IdeaXchg - Astronomy Resources on the Web (http://www.ideaxchg.com/astronomy.htm)
"...Good starting point for exploring astronomical information on the web. Here is a sampling of the best astronomy sites, with brief descriptions and representative graphics from each. For more extensive references, a selective listing of major astronomy directories follows the first section. The last section lists the most active newsgroups where the astronomy related discussions can be found."
Ned Wright's Cosmology Tutorial (http://www.astro.ucla.edu/~wright/cosmolog.htm)
Provides some very nice low to intermediate level discussions of issues that arise when one
considers the origin and evolution of the Universe as a while.
NIX: NASA Image Exchange (http://nix.nasa.gov/)
NIX contains over 300,000 National Aeronautics and Space Administration images from eight
research centers. Users can search the database via three methods. The first method, Browse,
allows users to search through seven categories of images including aeronautics, information
systems, and space. In the second method, Options, users select which research centers' databases to examine and the maximum allowable number of hits, images to display, pages, and response time. Research centers linked to NIX include Ames, Johnson, and Langley. The third method is a search interface that supports Boolean AND/OR/NOT searching.
Nobel Prize Winners in of special note to Astronomy:
John C. Mather and George F. Smoot: "for their discovery of the blackbody form and anisotropy of the cosmic microwave background radiation"
Raymond Davis Jr., Masatoshi Koshiba: "for pioneering contributions to astrophysics, in particular for the detection of cosmic neutrinos" Riccardo Giacconi: "for pioneering contributions to astrophysics, which have led to the discovery of cosmic X-ray sources"
Subramanyan Chandrasekhar: "for his theoretical studies of the physical processes of importance to the structure and evolution of the stars" William Alfred Fowler: "for his theoretical and experimental studies of the nuclear reactions of importance in the formation of the chemical elements in the universe"
Arno Allan Penzias, Robert Woodrow Wilson: "for their discovery of cosmic microwave background radiation"
Sir Martin Ryle:"for his pioneering research in radio astrophysics: Ryle for his observations and inventions, in particular of the aperture synthesis technique, and Hewish for his decisive role in the discovery of pulsars" Antony Hewish:"for his pioneering research in radio astrophysics: Ryle for his observations and inventions, in particular of the aperture synthesis technique, and Hewish for his decisive role in the discovery of pulsars"
Hans Albrecht Bethe: "for his contributions to the theory of nuclear reactions, especially his discoveries concerning the energy production in stars"
Orbits in Strongly Curved Spacetime (http://www.fourmilab.ch/gravitation/orbits/) Simulation allowing you to interactively explore changes in the orbits about objects that have a variety of
effects on the local spacetime manifold.
Planetaria and Space Museums:
- Griffith Park Observatory (http://www.griffithobs.org/)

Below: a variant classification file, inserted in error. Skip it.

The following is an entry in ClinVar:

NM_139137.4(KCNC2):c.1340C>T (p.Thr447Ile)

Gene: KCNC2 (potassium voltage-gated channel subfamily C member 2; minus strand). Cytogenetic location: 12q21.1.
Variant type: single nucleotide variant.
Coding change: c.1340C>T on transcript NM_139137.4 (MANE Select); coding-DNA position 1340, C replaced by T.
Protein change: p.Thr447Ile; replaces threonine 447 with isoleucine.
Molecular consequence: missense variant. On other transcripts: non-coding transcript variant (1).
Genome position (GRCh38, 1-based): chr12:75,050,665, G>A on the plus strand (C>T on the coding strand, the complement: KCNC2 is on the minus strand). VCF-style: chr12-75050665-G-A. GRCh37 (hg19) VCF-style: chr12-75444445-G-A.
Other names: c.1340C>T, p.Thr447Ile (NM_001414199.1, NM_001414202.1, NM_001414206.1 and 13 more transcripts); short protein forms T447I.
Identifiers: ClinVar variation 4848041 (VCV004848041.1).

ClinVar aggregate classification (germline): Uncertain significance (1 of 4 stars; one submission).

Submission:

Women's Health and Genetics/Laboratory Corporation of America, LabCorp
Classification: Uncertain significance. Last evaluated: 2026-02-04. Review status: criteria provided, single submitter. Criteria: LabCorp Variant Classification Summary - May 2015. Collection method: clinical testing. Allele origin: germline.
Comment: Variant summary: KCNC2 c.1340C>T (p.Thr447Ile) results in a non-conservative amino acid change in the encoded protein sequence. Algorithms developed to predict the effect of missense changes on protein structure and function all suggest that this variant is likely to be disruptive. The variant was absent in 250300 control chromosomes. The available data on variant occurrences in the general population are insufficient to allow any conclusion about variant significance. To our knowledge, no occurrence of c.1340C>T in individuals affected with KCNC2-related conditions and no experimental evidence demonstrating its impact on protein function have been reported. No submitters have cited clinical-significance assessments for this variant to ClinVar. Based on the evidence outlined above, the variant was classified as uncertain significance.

- Mount Wilson Observatory Page (http://www.mtwilson.edu/)
- National Air and Space Museum in Washington, D.C. (http://www.nasm.si.edu/)
- Planetaria Worldwide listing (http://www.ips-planetarium.org/?page=planetariumfinder)
- Rose Center for Earth and Space (New York City): (http://www.amnh.org/rose/)
Science Journals - You can subscribe from these sites to podcasts from your favorite Science journals.
- Nature Archives (http://www.nature.com/nature/podcast/archivetranscripts.html)
- Nature (http://www.nature.com/nature/podcast/index.html)
- Science (http://www.sciencemag.org/multimedia/podcast/)
Sky Survey Central
"Setup by the IAU working group on Sky Surveys (WGSS) to provide the community with a single entry portal to information and on-line data for imaging and spectroscopic sky surveys at all wavelengths."
Skyview - The Internet's Virtual Telescope (http://skyview.gsfc.nasa.gov/)
Easy to navigate site enabling you to construct views of particular objects, or regions of the sky, based on archived images from the gamma-ray out to the radio region of the electromagnetic spectrum.
Smithsonian/NASA Astrophysics Data System (http://adswww.harvard.edu/) is a digital library portal for research and maintains three bibliographical databases containing more than 7.5 million records, including those from arXiv.org.
Sunrise/Sunset and Moonrise/Moonset Calendar
Clear and easy to use.
Virtual Trips to a Black Hole and a Neutron Star (http://antwrp.gsfc.nasa.gov/htmltest/rjn_bht.html)
Animations of what one might observe in the near vicinity of an object capable of greatly
Visual Satellite Observers Home Page (http://www.satobs.org/satintro.html)
Site provides information on how, when and where you can make your won obervations of
some of the many satellites in the near earth orbit.
Provides tutorials and fun activities on a variety of astronomy and space-related topics.
Users can start with easy material and progress to into the level they are comfortable
with just by following links. Also has a picturebook dictionary of astronomy.